Warning: If you have a visual impairment, use the manuscript transcript version including the Lucy Maud Montgomery’s foot notes and contextual annotation references.

Chapter 4


bed and across the floor. She pushed open the sash and dropped —it went up stiffly (begin subscript)^(end subscript)(begin superscript)and creakily,(end superscript) as if it hadn’t been opened for a long time, (begin subscript)^(end subscript)(begin superscript)which was the case. (end superscript); and it stuck so tight that nothing was needed to hold it up.

Anne dropped on her knees and gazed out into the June morning, her eyes glistening with delight. Oh, wasn’t it beautiful! Wasn’t it a lovely place! Suppose she really wasn’t going to stay here! She would imagine she was. There was scope for imagination here.

A huge cherry tree grew outside, so close that its boughs tapped against the house and it was so thick set with blossoms that hardly a leaf was to be seen. On both sides of the house was a big orchard, one of apple trees and one of cherry trees, also showered over with blossoms; and their grass was all sprinkled with dandelions. In the garden below were lilac trees purple with flowers and their dizzily sweet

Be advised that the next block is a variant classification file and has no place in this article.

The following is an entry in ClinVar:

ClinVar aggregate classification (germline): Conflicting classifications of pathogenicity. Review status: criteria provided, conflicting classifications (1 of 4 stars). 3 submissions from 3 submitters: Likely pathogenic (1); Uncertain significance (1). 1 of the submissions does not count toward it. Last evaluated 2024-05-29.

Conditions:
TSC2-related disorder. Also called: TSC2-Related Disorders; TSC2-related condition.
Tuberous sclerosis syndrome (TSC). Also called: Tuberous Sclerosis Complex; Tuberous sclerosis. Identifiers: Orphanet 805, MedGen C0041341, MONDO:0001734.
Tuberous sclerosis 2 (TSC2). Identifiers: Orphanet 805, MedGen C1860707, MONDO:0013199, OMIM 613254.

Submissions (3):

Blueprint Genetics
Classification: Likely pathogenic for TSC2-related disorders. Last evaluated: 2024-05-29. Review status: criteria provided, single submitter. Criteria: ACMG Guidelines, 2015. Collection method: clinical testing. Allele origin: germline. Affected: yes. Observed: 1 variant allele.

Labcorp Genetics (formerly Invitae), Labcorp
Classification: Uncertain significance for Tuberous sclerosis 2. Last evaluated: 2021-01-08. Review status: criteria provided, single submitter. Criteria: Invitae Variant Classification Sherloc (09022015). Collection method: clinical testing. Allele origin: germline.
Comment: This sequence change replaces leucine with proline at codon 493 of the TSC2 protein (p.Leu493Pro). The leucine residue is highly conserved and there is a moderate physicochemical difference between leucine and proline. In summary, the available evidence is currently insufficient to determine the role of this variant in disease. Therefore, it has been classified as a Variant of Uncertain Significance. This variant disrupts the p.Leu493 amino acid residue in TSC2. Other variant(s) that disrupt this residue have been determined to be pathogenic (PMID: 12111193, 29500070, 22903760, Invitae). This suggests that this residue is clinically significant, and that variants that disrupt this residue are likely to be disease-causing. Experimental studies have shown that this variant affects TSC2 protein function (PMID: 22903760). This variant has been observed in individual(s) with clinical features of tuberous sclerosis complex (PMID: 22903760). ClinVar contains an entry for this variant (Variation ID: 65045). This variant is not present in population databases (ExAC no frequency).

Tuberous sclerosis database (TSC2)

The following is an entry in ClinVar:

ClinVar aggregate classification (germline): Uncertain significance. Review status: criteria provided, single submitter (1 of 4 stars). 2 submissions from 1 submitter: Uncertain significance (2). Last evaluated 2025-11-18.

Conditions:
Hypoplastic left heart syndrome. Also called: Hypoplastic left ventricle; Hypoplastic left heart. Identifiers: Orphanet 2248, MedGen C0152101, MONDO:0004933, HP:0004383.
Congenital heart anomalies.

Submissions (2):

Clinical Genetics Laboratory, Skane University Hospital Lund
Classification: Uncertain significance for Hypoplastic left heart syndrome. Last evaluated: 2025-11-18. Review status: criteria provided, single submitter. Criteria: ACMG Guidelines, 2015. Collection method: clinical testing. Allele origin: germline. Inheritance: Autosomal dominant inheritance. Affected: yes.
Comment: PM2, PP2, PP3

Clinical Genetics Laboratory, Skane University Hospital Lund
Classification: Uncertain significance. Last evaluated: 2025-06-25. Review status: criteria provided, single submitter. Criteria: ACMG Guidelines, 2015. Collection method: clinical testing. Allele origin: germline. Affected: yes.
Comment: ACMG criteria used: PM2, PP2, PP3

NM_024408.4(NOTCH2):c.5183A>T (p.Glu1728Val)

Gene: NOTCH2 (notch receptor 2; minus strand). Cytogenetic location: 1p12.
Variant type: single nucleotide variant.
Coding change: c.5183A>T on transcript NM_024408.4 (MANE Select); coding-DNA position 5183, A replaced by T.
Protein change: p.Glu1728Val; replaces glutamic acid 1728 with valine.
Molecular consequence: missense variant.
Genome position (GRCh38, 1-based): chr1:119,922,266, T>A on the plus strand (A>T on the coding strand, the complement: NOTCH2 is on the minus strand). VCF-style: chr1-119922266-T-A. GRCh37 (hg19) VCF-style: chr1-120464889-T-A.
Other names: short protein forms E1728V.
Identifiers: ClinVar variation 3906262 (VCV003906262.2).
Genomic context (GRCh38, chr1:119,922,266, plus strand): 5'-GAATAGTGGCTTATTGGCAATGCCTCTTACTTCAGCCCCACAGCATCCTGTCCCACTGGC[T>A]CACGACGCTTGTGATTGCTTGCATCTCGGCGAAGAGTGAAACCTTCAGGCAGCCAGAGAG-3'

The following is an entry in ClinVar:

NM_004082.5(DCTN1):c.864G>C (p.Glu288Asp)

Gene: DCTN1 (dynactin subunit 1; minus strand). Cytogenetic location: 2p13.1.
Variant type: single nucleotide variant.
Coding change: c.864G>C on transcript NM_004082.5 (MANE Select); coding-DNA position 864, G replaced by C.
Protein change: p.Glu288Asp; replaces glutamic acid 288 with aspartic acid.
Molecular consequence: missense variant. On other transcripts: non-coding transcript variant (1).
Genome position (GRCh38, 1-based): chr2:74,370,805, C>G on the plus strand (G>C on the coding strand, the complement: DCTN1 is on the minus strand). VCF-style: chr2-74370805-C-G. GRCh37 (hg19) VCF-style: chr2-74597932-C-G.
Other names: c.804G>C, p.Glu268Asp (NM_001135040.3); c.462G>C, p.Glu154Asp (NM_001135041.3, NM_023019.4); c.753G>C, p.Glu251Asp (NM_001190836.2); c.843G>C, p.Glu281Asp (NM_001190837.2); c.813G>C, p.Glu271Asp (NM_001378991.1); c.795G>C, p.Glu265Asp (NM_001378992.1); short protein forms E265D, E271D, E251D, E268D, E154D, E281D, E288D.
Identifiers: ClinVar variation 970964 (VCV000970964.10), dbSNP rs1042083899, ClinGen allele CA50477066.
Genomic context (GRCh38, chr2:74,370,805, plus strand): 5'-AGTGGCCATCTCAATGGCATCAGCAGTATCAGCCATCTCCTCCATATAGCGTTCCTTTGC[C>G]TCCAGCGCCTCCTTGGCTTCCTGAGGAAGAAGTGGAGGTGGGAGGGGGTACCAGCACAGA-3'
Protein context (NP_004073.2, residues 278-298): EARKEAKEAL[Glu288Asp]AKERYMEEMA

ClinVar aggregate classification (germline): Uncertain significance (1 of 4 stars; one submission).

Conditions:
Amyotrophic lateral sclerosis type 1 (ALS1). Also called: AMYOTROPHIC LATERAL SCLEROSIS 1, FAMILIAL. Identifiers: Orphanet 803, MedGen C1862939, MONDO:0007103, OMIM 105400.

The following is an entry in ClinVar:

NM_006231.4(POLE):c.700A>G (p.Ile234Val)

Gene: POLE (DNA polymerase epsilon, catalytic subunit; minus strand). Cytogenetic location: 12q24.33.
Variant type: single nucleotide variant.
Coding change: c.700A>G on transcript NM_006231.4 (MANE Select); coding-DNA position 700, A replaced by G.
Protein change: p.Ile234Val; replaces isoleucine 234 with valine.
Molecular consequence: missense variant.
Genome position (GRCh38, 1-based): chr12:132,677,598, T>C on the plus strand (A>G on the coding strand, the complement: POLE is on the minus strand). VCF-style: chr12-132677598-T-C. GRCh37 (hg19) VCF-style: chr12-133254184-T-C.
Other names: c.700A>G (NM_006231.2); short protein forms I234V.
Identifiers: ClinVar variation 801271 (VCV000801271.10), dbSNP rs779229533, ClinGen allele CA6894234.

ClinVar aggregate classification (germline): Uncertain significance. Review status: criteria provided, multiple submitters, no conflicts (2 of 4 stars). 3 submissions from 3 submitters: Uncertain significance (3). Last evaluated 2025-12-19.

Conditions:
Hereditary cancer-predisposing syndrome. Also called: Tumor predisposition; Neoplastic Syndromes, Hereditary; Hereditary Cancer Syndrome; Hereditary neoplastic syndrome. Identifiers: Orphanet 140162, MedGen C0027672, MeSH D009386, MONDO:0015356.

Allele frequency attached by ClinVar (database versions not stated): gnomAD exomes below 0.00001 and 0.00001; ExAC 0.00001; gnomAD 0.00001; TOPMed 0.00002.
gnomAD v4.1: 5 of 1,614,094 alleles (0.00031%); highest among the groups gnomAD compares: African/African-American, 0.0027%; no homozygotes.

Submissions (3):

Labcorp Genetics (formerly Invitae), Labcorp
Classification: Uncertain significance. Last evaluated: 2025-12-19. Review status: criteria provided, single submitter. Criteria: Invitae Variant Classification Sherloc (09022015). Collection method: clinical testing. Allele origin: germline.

black and white photo of a small cherry tree in full, snowy bloom

"A huge cherry tree": One of Montgomery's many photos of a tree in full bloom.
Archival & Special Collections, University of Guelph, L.M. Montgomery Collection


"dizzily sweet": This passage shows Montgomery's own passion for colour and for mixing senses. There are pink and gold and purple and "dizzily sweet" scents. In a letter to George MacMillan on August 23, 1905, written while drafting Anne of Green Gables, Montgomery herself mentions being "dizzy" with colour.